Mister rabbit says, "A moment of realization is worth a thousand prayers." Management is set in Kingman, Arizona but anyone who has been around here a while knows it was really filmed in Madras. As a resident of Central Oregon and a short-term resident of Arizona, I couldn't see the resemblance at all - Madras is just too instantly recognizable as Madras. It's not the first Oregon city to play surrogate, Portland has masqueraded as Baltimore, Maryland and Aberdeen, Washington in the same way. But Madras is little more than a prop - the story could have taken place in any small town in any motel.
Management opens on the character of Mike (Steve Zahn) a motel heir in the most basic sense who is running his parents' small roadside hotel. Into his life walks Sue (Jennifer Aniston), a businesswoman with whom Mike becomes smitten. The movie then morphs into a cross-country/stalker-obsessed love story and all that usually entails: a jealous ex, kooky sidekick, ailing parents. Management attempts to put a capitol "Q" on quirky and succeeds more times than it fails. For a while, the film gropes and falters in the suspended disbelief mode, but is peculiar enough to be enjoyable. Then about midway through, it sinks into way-too-cute mode, combining heartfelt scenes with oddball comic relief. If you dig chick flicks, this is the one for you.
Fortunately, the usual formulaic aspects are overshadowed by the warm performances. Fred Ward (always excellent) provides stoic pain as the dad who let life get in the way. Margo Martindale is good as the ill-stricken mom. Mark Boone Jr. shows up in a hilarious pawn shop segment. James Liao as Al kept my attention by actually proving believable in what could have been a disastrous performance by another actor. Zahn is incredible as the love-struck-super-sensitive dolt and Aniston does a nice job switching her intricate emotions, deftly allowing us to believe her. Woody Harrelson, in a tiny role as Jango, a bigger than life ex-punk rocker cum yogurt magnate, proves once again his command of the screen. A scene in which he guides a tour of his rogue gallery of photographs is hilarious. "Here's one of me and Sid Vicious throwing up," he says.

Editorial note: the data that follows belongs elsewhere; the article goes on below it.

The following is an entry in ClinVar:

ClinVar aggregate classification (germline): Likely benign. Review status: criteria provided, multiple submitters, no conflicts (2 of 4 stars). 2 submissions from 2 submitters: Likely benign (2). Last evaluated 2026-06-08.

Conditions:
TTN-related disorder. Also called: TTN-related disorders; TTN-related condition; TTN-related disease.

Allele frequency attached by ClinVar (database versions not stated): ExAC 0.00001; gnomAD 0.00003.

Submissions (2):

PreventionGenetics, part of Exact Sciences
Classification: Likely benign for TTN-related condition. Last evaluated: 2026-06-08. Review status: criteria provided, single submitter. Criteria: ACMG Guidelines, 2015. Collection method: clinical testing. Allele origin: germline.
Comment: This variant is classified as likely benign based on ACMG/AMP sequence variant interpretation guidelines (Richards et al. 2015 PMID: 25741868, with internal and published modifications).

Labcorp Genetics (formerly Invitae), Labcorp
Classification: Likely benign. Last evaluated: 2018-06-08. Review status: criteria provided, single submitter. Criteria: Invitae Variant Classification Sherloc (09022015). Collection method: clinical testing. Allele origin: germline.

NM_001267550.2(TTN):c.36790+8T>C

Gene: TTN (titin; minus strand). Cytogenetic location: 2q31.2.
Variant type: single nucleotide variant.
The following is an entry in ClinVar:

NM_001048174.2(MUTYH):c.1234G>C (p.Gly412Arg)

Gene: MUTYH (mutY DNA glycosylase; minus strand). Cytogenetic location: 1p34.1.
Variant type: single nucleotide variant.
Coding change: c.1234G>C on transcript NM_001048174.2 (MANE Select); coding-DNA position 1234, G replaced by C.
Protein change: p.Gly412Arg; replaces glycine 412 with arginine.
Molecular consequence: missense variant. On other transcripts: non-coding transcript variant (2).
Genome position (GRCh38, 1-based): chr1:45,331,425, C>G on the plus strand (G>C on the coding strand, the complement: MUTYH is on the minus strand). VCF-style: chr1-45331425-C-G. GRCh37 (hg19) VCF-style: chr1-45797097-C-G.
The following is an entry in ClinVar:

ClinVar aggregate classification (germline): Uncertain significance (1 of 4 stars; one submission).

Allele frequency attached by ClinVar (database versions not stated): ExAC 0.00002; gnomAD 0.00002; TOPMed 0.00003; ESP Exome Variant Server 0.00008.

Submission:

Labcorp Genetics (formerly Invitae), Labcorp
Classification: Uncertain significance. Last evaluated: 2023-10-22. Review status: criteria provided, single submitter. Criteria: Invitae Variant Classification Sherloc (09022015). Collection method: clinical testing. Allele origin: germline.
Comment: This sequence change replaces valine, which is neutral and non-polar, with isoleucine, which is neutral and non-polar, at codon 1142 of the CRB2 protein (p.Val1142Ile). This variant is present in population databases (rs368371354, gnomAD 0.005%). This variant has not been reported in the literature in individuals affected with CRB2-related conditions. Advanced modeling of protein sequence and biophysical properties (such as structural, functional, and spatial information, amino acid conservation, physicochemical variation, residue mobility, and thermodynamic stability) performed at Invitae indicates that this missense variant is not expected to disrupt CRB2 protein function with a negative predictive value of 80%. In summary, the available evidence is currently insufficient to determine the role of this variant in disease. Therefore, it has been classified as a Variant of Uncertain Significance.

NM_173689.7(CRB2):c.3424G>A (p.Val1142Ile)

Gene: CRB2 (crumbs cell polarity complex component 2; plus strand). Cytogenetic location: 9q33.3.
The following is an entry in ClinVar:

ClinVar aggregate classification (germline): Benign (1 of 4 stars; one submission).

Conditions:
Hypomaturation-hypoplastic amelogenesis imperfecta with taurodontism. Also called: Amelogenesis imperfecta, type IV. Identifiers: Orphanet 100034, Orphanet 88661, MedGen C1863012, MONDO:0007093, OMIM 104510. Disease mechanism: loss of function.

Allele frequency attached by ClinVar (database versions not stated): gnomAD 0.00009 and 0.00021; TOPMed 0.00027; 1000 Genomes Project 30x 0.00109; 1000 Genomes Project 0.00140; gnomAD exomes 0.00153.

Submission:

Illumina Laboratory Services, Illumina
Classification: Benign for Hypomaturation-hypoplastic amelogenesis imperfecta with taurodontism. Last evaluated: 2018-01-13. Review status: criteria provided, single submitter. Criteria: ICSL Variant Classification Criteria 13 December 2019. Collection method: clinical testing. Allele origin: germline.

Even when all things on screen steer us to this-would-never-happen-in-real-life land, the characters are committed and the weird pacing come off as believably awkward real-life moments. Other times, it's just as obtrusive as any romantic comedy. There is some real unnecessary stuff, like when Mike tries to woo Sue by serenading outside a window ("Feel Like Making Love" played on a very large Casio keyboard).
The film's title refers to an in-joke between Sue and Mike, but also serves as the underlying theme of people managing, or in most cases mismanaging, their lives. Management makes us realize how we let life slip away. We become stuck in our lives, whether by our own conflicted emotions or by making the wrong decision, frozen in place by the desperate fear of the unknown that lurks within us all. In these romanticized flicks, the answer always seems to lie in taking a chance, letting the cards fall as they may. This is all standard territory using the overblown adage of love will conquer all. Even the second rate Shins-esque soundtrack sounds a little too familiar.
This touching, life-affirming, get-out-of-your-rut love story follows an uneven path of soul searching including yoga, Buddhism and bad music, leading to an inevitable conclusion that you can see coming a mile away. Everyone wants to be happy embracing life's simple things. And that's what a chick flick is all about isn't it? Oh yeah...there's kissing, too.
Starring Steve Zahn, Jennifer Aniston, Woody Harrelson. Directed by Stephen Belber. Rated R.